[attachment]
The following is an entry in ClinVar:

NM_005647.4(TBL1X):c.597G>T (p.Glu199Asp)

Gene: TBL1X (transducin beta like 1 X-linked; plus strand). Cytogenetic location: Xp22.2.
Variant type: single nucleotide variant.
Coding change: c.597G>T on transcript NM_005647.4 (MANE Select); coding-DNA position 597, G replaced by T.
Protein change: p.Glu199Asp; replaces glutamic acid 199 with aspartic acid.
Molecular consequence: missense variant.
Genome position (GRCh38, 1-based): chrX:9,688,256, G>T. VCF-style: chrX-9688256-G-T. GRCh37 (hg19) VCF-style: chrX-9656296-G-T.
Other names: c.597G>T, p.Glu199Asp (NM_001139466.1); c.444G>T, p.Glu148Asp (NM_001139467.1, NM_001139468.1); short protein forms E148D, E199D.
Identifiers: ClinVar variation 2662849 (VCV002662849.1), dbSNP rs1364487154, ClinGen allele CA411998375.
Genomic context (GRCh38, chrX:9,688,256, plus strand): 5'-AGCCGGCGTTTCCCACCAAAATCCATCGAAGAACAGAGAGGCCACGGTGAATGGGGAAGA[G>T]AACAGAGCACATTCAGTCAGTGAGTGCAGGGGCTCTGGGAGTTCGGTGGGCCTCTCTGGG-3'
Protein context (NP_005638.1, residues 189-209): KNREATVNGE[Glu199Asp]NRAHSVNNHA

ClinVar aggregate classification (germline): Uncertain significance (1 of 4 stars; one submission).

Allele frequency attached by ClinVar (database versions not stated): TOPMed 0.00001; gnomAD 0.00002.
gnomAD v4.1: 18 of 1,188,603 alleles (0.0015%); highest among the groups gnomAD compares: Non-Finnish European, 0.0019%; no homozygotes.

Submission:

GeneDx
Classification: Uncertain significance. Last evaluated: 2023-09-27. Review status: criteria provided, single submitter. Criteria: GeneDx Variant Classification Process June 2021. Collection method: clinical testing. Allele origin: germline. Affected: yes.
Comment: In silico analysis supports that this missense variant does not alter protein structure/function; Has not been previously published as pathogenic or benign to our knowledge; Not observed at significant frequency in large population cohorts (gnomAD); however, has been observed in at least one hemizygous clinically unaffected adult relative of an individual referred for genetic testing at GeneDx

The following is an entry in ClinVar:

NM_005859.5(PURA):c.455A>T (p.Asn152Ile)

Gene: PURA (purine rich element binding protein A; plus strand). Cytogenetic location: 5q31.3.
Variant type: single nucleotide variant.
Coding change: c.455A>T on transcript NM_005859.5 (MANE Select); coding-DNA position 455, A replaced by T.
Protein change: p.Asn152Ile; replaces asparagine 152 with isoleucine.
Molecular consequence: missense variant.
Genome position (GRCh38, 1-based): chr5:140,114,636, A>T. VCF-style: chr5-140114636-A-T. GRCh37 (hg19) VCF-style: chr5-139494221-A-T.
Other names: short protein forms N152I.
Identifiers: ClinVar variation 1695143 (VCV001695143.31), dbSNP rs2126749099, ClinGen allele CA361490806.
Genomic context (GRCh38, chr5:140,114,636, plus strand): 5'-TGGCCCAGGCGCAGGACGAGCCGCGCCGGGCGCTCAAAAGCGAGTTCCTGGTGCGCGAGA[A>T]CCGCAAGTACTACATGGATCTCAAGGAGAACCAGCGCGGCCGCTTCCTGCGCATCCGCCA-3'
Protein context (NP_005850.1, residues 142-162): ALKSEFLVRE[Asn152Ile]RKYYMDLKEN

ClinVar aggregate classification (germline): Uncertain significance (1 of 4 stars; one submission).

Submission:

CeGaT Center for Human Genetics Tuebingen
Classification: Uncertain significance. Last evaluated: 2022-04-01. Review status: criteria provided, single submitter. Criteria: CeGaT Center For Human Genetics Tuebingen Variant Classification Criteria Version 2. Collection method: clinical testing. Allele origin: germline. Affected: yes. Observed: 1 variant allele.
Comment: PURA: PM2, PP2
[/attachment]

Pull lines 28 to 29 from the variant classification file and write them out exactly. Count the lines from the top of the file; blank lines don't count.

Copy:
Other names: short protein forms N152I.
Identifiers: ClinVar variation 1695143 (VCV001695143.31), dbSNP rs2126749099, ClinGen allele CA361490806.